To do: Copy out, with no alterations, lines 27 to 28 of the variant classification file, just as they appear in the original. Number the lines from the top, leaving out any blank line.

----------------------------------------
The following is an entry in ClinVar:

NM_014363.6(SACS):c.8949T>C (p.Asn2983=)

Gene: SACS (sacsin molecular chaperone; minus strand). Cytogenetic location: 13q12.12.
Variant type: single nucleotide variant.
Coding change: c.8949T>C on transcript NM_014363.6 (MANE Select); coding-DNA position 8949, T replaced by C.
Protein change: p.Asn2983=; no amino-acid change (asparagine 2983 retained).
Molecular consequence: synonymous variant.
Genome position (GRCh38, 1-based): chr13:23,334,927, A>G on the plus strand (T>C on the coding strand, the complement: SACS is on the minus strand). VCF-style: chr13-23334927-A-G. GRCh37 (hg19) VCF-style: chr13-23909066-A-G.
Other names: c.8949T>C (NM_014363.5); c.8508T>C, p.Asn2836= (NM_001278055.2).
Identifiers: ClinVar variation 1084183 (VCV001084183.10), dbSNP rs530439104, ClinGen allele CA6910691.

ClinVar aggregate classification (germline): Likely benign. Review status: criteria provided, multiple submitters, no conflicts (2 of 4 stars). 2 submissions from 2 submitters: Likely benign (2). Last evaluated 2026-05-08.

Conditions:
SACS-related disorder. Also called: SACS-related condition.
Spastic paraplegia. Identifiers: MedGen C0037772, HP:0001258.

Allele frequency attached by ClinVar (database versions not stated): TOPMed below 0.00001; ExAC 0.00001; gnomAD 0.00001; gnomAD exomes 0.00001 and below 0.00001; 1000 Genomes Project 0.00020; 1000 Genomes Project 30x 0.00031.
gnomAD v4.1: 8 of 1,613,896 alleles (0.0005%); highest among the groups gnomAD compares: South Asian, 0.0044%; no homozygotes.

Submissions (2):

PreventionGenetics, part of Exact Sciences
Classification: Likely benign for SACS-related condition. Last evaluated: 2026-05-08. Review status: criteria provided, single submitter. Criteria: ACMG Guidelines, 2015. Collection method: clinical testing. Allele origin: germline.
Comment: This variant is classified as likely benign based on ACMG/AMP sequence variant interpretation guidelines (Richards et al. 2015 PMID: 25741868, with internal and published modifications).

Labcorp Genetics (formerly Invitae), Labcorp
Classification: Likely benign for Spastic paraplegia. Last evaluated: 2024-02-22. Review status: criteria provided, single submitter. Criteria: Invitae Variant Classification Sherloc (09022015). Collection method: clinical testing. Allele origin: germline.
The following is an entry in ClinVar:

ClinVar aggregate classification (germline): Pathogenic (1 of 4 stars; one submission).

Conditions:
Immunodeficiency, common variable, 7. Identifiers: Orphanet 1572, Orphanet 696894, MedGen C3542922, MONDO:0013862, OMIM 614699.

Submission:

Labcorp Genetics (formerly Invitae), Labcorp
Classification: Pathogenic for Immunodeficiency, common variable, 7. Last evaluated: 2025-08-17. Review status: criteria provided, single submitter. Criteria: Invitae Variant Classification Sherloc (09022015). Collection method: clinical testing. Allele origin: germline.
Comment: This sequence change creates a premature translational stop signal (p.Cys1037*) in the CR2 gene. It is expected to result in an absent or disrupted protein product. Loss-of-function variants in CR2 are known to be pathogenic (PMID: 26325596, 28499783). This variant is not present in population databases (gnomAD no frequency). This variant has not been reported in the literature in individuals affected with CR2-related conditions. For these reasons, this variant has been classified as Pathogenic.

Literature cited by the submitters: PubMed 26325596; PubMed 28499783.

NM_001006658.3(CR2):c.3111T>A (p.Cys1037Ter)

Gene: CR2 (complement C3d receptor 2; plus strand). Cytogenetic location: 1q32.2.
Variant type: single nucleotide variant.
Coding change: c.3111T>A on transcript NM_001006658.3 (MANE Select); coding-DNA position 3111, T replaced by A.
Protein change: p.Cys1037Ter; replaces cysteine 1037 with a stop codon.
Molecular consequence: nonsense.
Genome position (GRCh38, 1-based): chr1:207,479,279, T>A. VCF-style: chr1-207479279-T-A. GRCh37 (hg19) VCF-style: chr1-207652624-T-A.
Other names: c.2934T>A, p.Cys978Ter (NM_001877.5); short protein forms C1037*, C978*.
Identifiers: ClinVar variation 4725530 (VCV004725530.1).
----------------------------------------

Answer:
Submission:

Labcorp Genetics (formerly Invitae), Labcorp